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The Smart Job Candidate: Know the Hiring Process

LinkedIn's Head of Recruiting wrote a blog post about optimizing the hiring process. These posts are used to help internal Recruiting organizations run a strong, collaborative hiring workflow. Interesting for recruiting leaders, but how does this help a candidate? The short answer: plenty.

The more you know about an organization's recruiting and hiring process, the better you can gauge how you candidacy is moving. The LinkedIn model can be broken into 3 stages: Planning, Active Recruiting and Filling the Position. Here's the breakdown:


Steps: Requisition, Job Description, Panel, Align

This is the back office "sausage making" of recruiting and hiring. This is where a job requestion is requested, and written up in detail. The panel and align steps are to double (and triple) check the Hiring Manager and Team are really clear on the position.

The best analogy is from carpentry: Measure twice, cut once. There's nothing worse than a Hiring team tells a recruiting team that they "changed their minds" on the skills needed for the role. With a pool of candidates already in place - this is problematic. No recruiter wants to tell a candidate, "sorry we changed our minds about the role."

Active Recruiting

Steps: Recruiter Phone Screens, HMS and Onsite

As a candidate, this is your core involvement and where you must understand the orgamnization's recruiting process. You will talk with a recruiter on the phone. Passing that you'll then talk to the Hiring Manager, (HMS stands for Hiring Manager Screen). That goes well, you then go onsite for group interviews.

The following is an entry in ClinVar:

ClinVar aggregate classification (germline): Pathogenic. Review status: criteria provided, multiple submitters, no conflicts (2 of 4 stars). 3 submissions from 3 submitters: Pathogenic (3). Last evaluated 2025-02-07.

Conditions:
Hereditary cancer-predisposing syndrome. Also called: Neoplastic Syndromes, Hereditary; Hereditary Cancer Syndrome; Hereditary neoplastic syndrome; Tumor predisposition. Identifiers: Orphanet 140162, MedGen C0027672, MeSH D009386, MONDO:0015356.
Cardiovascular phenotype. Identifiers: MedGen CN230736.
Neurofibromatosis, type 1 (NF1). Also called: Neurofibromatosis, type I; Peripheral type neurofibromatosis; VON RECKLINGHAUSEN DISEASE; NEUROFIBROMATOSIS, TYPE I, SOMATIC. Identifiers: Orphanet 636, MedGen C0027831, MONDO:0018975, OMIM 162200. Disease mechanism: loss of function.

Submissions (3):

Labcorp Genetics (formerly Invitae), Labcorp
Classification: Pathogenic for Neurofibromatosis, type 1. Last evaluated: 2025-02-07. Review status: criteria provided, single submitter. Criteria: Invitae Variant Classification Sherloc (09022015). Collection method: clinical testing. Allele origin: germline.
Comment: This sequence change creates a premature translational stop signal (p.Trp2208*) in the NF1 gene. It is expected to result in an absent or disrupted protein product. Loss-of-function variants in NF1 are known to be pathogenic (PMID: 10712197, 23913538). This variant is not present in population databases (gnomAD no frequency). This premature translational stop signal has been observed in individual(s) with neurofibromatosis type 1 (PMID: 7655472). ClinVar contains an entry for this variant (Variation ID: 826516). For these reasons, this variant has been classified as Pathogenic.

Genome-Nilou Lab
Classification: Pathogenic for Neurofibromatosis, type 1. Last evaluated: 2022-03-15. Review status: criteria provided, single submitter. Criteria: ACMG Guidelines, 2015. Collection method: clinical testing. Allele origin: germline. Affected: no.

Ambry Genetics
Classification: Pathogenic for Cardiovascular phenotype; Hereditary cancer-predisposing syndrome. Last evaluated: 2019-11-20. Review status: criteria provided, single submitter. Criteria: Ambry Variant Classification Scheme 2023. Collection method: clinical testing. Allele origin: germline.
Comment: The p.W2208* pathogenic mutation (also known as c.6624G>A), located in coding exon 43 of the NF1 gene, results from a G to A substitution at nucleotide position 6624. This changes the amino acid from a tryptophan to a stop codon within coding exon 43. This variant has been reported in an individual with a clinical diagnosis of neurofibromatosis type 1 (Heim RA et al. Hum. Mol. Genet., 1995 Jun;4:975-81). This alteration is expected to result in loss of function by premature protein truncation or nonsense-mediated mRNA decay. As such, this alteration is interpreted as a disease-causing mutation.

Keep in mind each organization has it's own methods and process. Ask upfront (ideally with the recruiter) the hiring process so you understand each step. Nothing worse than getting surprised when you have to go onsite a second time, or there's a small project you need to complete

Negotiate and Close

Then comes the negotiation and close.

The Timeline

The first thing I noticed about the graphic - the timeline. I initially thought it was long. Here's the breakdown by the major categories estimates:

Planning: 6 Weeks

Active Recruiting: 8 Weeks

Negotiation and Close: 2 Weeks

Planning can take that long in a larger organization. I can see it taking half the time in smaller companies.

Active recruiting 8 weeks is long, but not too far off. I worked in smaller organizations and it was typically 6 weeks. This depended on how complex or unique the role was. For complex positions we'd hit 8 weeks and sometimes longer.

Negotiations are impacted by the organization's approval process and the back and forth of the negotiations. In most cases, my recruiting team's offers took less than 2 weeks.

Candidates Need to Know

The key is to understand the organization's hiring process - and where you are in it. The key is where are you "in line". That means how early are you in the process, the first candidate or are you in there late.

Remember a candidate can "manage the process too. Especially if you ask for information - and continue to verify it throughout the hiring process.

Key Questions Candidates Need to Ask

What's the hiring process?

How early are you in the Hiring Process?

How many candidates are currently being considered?

How far along are they in the process?

What's the ideal start date?

Knowing the process and having good questions to collect information is essential. Never assume the process is the same from company to company, or even within the same company.

This info will also take some anxiety away, helping you focus on sharing your background and ideas - and hearing the same from the hiring team.


I'm a certified Career Coach, long time Silicon Valley Recruiting Leader and lead Job Search, Career Development and Career Success programs at the Wharton Executive MBA Program in San Francisco. I also coach through HireClub.

If you’d like to discuss the ideas in this post or other areas where Coaching might help - I’d love to share. All initial sessions are free and we dive right in. There is never any pressure or push.

My email is

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